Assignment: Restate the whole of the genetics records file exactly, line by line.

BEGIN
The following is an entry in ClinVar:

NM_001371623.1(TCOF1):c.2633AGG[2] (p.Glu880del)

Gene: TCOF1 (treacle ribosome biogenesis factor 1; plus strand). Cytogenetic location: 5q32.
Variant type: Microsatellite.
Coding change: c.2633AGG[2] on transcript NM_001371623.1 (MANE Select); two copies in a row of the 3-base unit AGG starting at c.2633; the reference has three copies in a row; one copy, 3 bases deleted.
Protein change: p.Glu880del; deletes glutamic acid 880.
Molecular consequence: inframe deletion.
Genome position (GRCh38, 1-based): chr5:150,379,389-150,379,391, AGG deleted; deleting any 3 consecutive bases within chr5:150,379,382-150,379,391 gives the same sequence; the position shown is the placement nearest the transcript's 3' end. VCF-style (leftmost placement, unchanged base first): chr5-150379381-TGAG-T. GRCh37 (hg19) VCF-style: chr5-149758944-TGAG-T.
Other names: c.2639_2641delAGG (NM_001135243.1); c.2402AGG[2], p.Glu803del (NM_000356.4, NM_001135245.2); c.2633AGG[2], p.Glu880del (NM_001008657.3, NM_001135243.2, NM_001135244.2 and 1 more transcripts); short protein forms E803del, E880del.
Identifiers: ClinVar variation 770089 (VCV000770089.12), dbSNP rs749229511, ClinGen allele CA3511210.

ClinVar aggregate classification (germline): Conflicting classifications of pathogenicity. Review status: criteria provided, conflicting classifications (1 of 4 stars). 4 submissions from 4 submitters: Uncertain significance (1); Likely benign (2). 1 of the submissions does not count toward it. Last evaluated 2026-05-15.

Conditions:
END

The following is an entry in ClinVar:

NM_001371623.1(TCOF1):c.2633AGG[2] (p.Glu880del)

Gene: TCOF1 (treacle ribosome biogenesis factor 1; plus strand). Cytogenetic location: 5q32.
Variant type: Microsatellite.
Coding change: c.2633AGG[2] on transcript NM_001371623.1 (MANE Select); two copies in a row of the 3-base unit AGG starting at c.2633; the reference has three copies in a row; one copy, 3 bases deleted.
Protein change: p.Glu880del; deletes glutamic acid 880.
Molecular consequence: inframe deletion.
Genome position (GRCh38, 1-based): chr5:150,379,389-150,379,391, AGG deleted; deleting any 3 consecutive bases within chr5:150,379,382-150,379,391 gives the same sequence; the position shown is the placement nearest the transcript's 3' end. VCF-style (leftmost placement, unchanged base first): chr5-150379381-TGAG-T. GRCh37 (hg19) VCF-style: chr5-149758944-TGAG-T.
Other names: c.2639_2641delAGG (NM_001135243.1); c.2402AGG[2], p.Glu803del (NM_000356.4, NM_001135245.2); c.2633AGG[2], p.Glu880del (NM_001008657.3, NM_001135243.2, NM_001135244.2 and 1 more transcripts); short protein forms E803del, E880del.
Identifiers: ClinVar variation 770089 (VCV000770089.12), dbSNP rs749229511, ClinGen allele CA3511210.

ClinVar aggregate classification (germline): Conflicting classifications of pathogenicity. Review status: criteria provided, conflicting classifications (1 of 4 stars). 4 submissions from 4 submitters: Uncertain significance (1); Likely benign (2). 1 of the submissions does not count toward it. Last evaluated 2026-05-15.

Conditions: